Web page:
The Healing Power of Crystals
Mother Earth has so much beauty to offer mankind. From her majestic rivers, oceans, and lakes, to her expansive forests and mountains. When we dig deeper into the Earth, we can discover something truly special; minerals, metals, and crystals with powerful energetic frequencies. Healing colours, vibrations, with each different minerals and crystals have their own special resonance.
For thousands of years, ancient cultures have worn gemstones and precious metals, using them in meditation, in sacred rituals or simply wearing them as ornate pieces of jewellery. Ancient cultures believed the different gemstones found within the earth and metals such as gold and silver, had profound healing properties and talismanic power. In today’s society, this belief lives on. Buddhists will place crystals on their sacred altars and wear mala beads embellished with gemstones during prayer. Although the power of crystals is a metaphysical belief without current scientific proof, it is difficult for anyone to doubt the awe-inspiring beauty of Mother Earth’s sparkling creations.
History of Mala
It is believed that malas appeared around the 8th century BC in India during Buddhist and Hindu ceremonial meditations called Japa, meaning repetition. Mala is a Sanskrit word meaning garland. A traditional mala consists of 108 beads plus one ‘Guru bead.” The mala is used to count the mantra (prayer) during meditation. A guru bead indicates the beginning and endpoint of the prayer beads. It is known to symbolize the bond between guru and disciple. The tassel on a mala has many significances but one of them is a representation of the lotus flower, a symbol of the higher consciousness.
Significance of 108
Our mala collection reflects the traditional mala bead count of 108. The numbers 108 hold special significance in many spiritual traditions. It is believed to be in ways, a secret code. There are many beliefs about its true interpretation. Some believe the number 108 represents wholeness and completion. It is also believed that there are 108 energy lines connected to the heart chakra. Buddhists believe that the road to Nirvana is laden with exactly 108 temptations. So, every Buddhist must overcome 108 earthly temptations to attain Nirvana.
108 also connects the Sun and the Moon to Earth. The Sun is 108 times the diameter of Earth. In addition, the average distance of the Sun and the Moon to Earth is 108 their respective diameters which is why Vedic mathematicians connected the number to the cosmic order.
The Sanskrit alphabet Devanagari has 54 letters. Each letter has both Shiva (masculine) and Shakti (feminine) energy. So when we multiply 54 by 2 is 108.
There are also 108 Upanishads and Pithas. Pithas are sacred sites considered to be the seats of the goddess and associated with her different parts of her body.
No matter its spiritual meaning, in all interpretations, this cosmic number seems to reflect the wholeness of our existence and a reminder of the interconnectedness of our universe.
Finding the Right Mala
When choosing a mala, always use your intuition and feel which one you are most drawn to. Your intuition will find the one whose energy you need at the present moment. Be open to receiving guidance from your higher wisdom.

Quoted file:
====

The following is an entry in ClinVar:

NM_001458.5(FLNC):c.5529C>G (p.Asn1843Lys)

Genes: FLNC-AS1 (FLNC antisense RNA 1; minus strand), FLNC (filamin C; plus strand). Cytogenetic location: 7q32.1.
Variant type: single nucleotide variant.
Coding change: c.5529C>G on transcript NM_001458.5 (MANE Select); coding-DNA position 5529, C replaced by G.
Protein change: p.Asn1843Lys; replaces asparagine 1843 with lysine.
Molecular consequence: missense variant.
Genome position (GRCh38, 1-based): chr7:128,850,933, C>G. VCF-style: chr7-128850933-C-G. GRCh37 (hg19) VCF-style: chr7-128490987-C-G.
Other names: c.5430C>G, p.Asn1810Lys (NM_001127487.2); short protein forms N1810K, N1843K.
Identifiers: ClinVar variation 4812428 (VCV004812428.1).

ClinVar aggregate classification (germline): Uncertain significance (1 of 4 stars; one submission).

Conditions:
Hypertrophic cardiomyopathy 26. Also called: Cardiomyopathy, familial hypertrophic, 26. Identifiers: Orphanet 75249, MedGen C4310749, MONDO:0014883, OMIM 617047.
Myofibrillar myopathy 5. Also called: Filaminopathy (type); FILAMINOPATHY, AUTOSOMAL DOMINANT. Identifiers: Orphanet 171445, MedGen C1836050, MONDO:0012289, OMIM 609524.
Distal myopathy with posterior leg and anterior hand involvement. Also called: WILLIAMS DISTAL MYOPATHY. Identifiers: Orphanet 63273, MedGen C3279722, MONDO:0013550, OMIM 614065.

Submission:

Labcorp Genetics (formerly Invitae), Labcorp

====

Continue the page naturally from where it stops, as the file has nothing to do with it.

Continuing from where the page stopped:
Malas can make a very special gift for a friend. When choosing, follow the same method by using your intuition. Let it guide you to the perfect gift.
It is possible that during a new phase of your life you may need to acquire a new mala with a different vibration. Always trust your intuition.
If in doubt, get in touch with us and we can recommend one of our malas.
Using Your Mala
Once you have chosen your mala, it can be used to count repetitions of mantras or affirmations during meditation. To begin, find a comfortable seated position and take several deep breaths. Hold your mala in your right hand and let the tassel face towards you. Position the guru bead at your thumb. Focusing on your prayer, mantra, or affirmation, and begin your chant.
Use your thumb and middle finger to pull each bead towards you, one by one. One bead counts one chant. Make your way around the mala until you reach the guru bead. Then begin to count in the opposite direction, don’t pass the guru bead. As your Mala is a sacred and actual daily representation and a reminder of your own inner intentions and prayers you might like to use some shawl or special cloth on the ground so your Mala will not touch the ground while meditating.
Rudraksha are often used for Japa mala meditation due to the powerful healing and protective qualities of the seed. Rudraksha is the seed of the Elaeocarpus ganitrus tree. According to ancient Vedic scriptures, the seeds were formed from the tears of Lord Shiva. In Sanskrit Aksha (tears) and Rudra (one of the names of Lord Shiva ). In Rigveda Rudra is described as mightiest of the mighty. It represents the path to liberation. The seeds are known to guard against all negative vibrations and bring a sense of peace to the wearer. They will absorb and store the positive energy from prayer, mantras, and chants, so over time, your mala will be an even more powerful protective tool. As Lord Shiva is considered to be the creator of Rudraksha it is a symbol of fearlessness and spirituality. For all of these reasons, the rudraksha mala is favoured by monks, sages, yogis, and mystics across the world.